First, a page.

All day today, I felt pulled.
My plan period, 1st hour, was unproductive.
My 2nd hour Newspaper class–when I usually sit at my desk and read draft after draft of stories–had me on my feet for 45 solid minutes. Camera check-out. Helping with PhotoShop (which I’m not good at), then helping with Illustrator (which I’m worse at). Looking up student schedules for interviews. Answering questions.
And every hour, it just seemed to get worse. At lunch I was trying to tell a story to my friends and I couldn’t order my sentences in a way that created anything resembling humorous impact.
By the end of 7th hour, as I walked down to the mandatory end-of-day study hall, knowing a student would be coming to me for help with an essay, I thought to myself: I just need five minutes. Five minutes to tidy my desk, or read something I want to, or talk to a colleague. I need five minutes before talking to any students.
I took some deep breaths, worked with the student, then stared blankly at my computer screen until the school day was over.
I drove home, feeling pretty sorry for myself. I’m tired, I’m overwhelmed. I feel ineffective in my classroom. So I medicated with some leftover Indian food and some DVR-ed shows, and then the text arrived, and Twitter exploded with news of Steve Jobs’ death.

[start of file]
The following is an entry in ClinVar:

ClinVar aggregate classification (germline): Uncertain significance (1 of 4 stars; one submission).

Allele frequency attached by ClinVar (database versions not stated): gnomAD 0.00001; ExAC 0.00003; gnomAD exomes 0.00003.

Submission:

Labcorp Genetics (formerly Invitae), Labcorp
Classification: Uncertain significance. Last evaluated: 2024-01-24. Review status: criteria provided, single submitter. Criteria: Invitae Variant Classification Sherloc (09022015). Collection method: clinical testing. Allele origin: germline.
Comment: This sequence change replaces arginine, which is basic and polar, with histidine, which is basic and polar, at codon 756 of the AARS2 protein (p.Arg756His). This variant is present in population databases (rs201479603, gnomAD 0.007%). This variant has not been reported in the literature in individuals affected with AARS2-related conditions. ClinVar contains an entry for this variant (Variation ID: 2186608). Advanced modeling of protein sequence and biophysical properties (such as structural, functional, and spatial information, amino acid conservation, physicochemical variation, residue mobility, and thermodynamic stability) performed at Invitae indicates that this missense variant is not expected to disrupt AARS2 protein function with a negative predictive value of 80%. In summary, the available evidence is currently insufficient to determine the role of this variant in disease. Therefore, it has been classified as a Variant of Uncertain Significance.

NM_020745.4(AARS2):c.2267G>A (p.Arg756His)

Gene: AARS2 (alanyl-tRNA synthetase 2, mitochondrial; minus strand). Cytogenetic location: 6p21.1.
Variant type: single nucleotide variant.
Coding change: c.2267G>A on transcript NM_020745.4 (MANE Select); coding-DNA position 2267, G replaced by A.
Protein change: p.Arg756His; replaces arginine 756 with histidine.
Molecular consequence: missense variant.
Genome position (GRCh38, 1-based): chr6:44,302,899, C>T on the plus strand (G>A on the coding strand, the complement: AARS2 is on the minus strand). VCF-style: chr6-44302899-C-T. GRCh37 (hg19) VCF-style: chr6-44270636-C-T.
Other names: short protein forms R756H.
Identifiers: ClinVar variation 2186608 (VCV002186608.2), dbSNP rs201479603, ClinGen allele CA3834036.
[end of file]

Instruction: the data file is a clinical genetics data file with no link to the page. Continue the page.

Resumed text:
Like millions of others, I never knew him, but his life impacted so many. And I’m sure he had frustrating days, but he didn’t get his name on 313 patents by medicating with Indian food and last night’s Daily Show. He impacted so many lives through work and hope, by refusing to give up.
So I’m taking another deep breath, prioritizing my to-do list, and figuring out how I can best impact my students’ lives. How I can help them be better writers. Better people.
David Carr of the New York Times tweeted this eloquent summation: “Jobs’ legacy winks light from every shiny wonder he put in out eager hands.”